Margaret Sanger, "Clinton Franklin Chance," Oct 1953.

Source: " Eugenics Review Oct. 1953, pp. 174-76."

Sanger's comments on Clinton Chance's death were included along with others by C. P. Blacker and G. H.. Only Sanger's portion has been included here.For draft versions see Margaret Sanger Microfilm, Smith College Collections S72:855 and S72:859.

Clinton Franklin Chance


In the death of Clinton Chance I have lost not only a close friend but an invaluable adviser and co-worker in the cause of planned parenthood.

Back in 1920, on one of my annual visits to London, Clinton was taking a psychological view of the future possibilities of planned parenthood movement. He was a keen observer of character and believed in giving support not only to ideals but to action. In our final summing-up of activities and dreams of conquests he said “Let me know when there is an important job to do and money needed for it”.

A few months later the decision of the Appellate Court of New York was given that doctors could give contraceptive advice to patients. I cabled Clinton that I could get a woman doctor to open a Birth Control Clinic but that five thousand dollars was needed for her salary and the clinic set-up for the first year--was he interested? The cable in reply said “Go ahead. Cheque follows”. That was the first legal clinic under medical supervision to be opened in the U.S.A. and from it sprang some 600 clinics.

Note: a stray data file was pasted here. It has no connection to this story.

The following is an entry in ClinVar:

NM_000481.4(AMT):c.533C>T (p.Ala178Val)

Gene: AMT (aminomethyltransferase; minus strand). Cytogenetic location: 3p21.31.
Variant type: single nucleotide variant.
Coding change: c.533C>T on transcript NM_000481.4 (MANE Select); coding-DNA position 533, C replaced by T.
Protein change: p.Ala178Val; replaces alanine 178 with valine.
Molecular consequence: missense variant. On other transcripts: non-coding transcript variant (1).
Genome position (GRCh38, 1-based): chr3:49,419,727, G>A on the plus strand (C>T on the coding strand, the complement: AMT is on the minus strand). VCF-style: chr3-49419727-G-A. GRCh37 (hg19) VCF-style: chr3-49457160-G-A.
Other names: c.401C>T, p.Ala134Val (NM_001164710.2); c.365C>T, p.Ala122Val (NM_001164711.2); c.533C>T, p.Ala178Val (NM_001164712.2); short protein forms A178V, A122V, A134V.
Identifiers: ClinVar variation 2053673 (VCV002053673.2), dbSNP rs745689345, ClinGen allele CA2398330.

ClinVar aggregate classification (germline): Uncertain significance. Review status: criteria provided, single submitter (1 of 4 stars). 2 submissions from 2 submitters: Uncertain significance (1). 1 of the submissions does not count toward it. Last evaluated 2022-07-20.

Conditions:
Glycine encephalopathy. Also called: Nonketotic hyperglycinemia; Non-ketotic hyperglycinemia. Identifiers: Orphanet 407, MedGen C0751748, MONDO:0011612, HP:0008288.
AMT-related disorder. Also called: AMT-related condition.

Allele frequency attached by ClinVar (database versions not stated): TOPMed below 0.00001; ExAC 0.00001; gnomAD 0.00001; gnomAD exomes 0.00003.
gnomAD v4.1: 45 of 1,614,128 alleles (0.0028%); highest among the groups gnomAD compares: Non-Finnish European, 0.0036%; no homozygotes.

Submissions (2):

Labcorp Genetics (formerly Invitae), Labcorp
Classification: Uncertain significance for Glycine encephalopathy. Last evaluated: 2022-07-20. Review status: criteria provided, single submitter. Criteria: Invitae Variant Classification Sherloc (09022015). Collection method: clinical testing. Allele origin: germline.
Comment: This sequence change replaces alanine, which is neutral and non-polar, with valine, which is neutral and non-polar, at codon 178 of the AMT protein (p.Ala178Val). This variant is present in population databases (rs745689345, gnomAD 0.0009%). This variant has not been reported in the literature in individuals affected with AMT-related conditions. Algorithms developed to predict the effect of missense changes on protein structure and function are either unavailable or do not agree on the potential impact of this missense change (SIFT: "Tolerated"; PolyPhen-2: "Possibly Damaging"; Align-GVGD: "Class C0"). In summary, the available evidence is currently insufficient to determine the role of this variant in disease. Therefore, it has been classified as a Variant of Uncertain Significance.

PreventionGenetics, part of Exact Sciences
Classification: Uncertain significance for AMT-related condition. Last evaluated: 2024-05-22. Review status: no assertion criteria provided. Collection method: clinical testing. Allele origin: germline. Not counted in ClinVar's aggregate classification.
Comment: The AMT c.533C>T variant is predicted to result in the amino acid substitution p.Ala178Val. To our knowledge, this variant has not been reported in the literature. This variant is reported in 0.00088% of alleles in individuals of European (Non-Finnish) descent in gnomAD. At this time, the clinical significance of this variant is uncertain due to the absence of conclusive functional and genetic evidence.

Clinton was too modest to take credit for the important part he had played in the planned parenthood movement. His left hand did not know what his right hand gave out.

It is good to have indelible memories of a man like Clinton Chance, of his honest forthright opinions, of his vision and loyalty and truth, of his wit and laughter in the midst of turmoil. He was a man, a friend, I am proud to have known.

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